Reversing Qakbot



Qbot or Qakbot is a sophisticated worm with banking capabilities. This malware family has been infecting computers since 2009, utilizing a number of techniques (some of them quite advanced) which make it difficult to detect. It has a packing layer, anti-VM techniques, anti-debug techniques, and anti-sandbox techniques which make the analysis of this threat difficult. Qakbot is capable of updating itself and this also makes this threat more complex to detect since it is constantly changing on disk.

Using Triage we analyzed the most recent variant of this malware, and we added a new module to support the detection and configuration extraction of Qakbot samples as shown in the image below. A tool to deobfuscate the Qakbot payload is also included

Qakbot family detection in Hatching Triage

Qakbot config extraction Hatching Triage

Unpacking process

Qakbot has a custom packer. There are probably other versions of Qakbot in the wild with different packers, but this section is based on analysis of the packer for the sample: e736cf964b998e582fd2c191a0c9865814b632a315435f80798dd2a239a5e5f5.

In summary, the unpacking process is as follows:

The unpacking process

The packer allocates memory and then drops an encrypted buffer there (Step 1-2).

The dropped buffer is decrypted and the decrypted data contains a PE file (Step 3). This PE file is not at the beginning of the buffer but starts at offset 0x427. From the beginning to the PE file offset is filled with 0x00 bytes.

Offset is filled with `0x00` bytes

This could be a trick to make analysts think that this function is “freeing memory” or that it’s a memset-like function.

The PE header is modified - this can also confuse analysts or memory dumping tools that look for PE file signatures since they can’t find the “MZ” magic number. This is shown in the image below.

Modified PE header

The decrypted PE file image size is calculated to allocate memory for it. The PE file is copied (mapped as a windows loader would do) from the decrypted buffer to the newly allocated memory (Step 3-4).

The PE is copied over

Mapping file to Allocated Memory

Once the file is mapped to the newly allocated memory, the header is fixed as shown in the following image. Once the PE file is mapped its entry point is called. (Step 4)

Calling the entry point

This PE is going to read the rest of the previous decrypted buffer since there is still some encrypted data. Once the data is decrypted a new PE file can be found. (Step 4-5)

The new PE file

This time the header is also modified and is fixed before mapping it. (Step 5-6)

New PE file with new header

The decrypted PE is Qakbot itself. In this case the PE header doesn’t have the well-known string “This program cannot be run in DOS mode”, because the DOS-Stub was deleted.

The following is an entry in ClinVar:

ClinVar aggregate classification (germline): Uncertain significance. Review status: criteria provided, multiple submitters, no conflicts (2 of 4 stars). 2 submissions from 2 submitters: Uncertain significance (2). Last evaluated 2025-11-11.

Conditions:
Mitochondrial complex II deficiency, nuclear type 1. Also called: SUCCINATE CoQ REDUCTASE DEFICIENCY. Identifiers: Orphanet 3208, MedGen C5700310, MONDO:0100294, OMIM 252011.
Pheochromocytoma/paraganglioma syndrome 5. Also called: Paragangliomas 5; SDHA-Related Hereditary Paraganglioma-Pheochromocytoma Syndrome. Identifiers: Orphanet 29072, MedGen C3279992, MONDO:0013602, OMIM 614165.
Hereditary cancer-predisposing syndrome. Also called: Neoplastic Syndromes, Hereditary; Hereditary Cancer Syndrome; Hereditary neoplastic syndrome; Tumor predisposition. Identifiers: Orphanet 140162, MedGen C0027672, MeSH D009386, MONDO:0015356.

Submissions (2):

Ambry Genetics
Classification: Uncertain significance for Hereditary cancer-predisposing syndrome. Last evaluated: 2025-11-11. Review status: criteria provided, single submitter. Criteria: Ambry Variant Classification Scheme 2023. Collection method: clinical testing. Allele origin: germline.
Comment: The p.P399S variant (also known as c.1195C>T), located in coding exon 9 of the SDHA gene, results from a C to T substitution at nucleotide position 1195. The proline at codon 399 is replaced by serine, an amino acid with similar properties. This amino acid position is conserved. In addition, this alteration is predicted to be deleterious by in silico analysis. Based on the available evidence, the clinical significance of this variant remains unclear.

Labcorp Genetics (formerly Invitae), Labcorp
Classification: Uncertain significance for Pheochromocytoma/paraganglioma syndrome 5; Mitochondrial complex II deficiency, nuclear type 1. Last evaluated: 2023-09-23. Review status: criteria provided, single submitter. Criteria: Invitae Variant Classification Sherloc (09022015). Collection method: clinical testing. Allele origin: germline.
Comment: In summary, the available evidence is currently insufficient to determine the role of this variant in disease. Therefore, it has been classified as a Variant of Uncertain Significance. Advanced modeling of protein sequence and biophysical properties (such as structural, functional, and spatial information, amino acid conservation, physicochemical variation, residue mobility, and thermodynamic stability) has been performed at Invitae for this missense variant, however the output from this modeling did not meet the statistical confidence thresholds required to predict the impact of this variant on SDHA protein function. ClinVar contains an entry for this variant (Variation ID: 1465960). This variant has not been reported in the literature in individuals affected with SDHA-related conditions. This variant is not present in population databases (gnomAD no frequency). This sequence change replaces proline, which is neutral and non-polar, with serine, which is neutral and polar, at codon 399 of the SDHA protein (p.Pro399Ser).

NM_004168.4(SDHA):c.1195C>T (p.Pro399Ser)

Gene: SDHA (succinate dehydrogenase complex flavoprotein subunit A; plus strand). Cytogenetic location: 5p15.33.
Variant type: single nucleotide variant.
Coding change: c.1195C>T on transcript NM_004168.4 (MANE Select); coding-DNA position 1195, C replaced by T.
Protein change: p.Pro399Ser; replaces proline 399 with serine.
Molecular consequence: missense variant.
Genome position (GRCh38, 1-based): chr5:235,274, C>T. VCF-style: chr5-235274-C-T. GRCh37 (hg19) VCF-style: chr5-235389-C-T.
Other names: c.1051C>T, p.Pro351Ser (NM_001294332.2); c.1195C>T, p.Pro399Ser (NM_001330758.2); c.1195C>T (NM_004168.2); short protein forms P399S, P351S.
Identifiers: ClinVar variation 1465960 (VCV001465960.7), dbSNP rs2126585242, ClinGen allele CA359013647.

This PE file is the final payload of Qakbot so finally the PE file is mapped to the ImageBaseAddress of the original file (Step 6).

The original image loaded at address 0x400000 is wiped.

The address 0x400000 is wiped

The newly unpacked PE (Qakbot) is copied to the original image base address 0x400000.

Qakbot copied over to 0x400000

So, after mapping the Qakbot binary the execution flow goes to the EntryPoint of this file. (Step 7).

The unpacked sample hash of the file we ran in Triage: 850ff92b7f3badda4bd4eca0a54fbdea410667db1ea27db8069337bf451078d1



Once the sample is unpacked, Qakbot itself also implements an obfuscation layer in its code. This obfuscation makes the analysis a bit harder. The flow graph of the main function is the following:

Qakbot's obfuscation

The obfuscation basically consists of adding unused loops with an empty body. Like the following:

Unused loops

As is shown in the image above, it does a “XOR EAX, EAX” operation and then decides to loop or not depending on the Z flag which is set with the previous instruction (so the loop will never happen). The goal of these small loops is to make a less comprehensive flow graph and to make the analysis harder. There are more than 600 loops like this throughout the code.

At Hatching, we implemented a tool to deobfuscate the code and make the analysis much easier. This tool is provided with this analysis to allow all researchers to use it.

Qakbot's deobfuscated

The DLLs that are in the Qakbot resources also have this obfuscation layer - you can use the script to deobfuscate them.

Behavioral analysis

The sample used to perform the behavioral analysis is the deobfuscated sample using our deobfuscator tool explained in the previous section.

SAMPLE: 3bd468d29868bb3f198530ef2426668efe30a8330bf3835a4f3a941d534ef2df

This is how a process tree of a Qakbot infection looks like:

Process tree after Qakbot infection

Regardless of the input vector, the first time Qakbot runs it tries to install itself.

Anti-VM/Anti-analysis tricks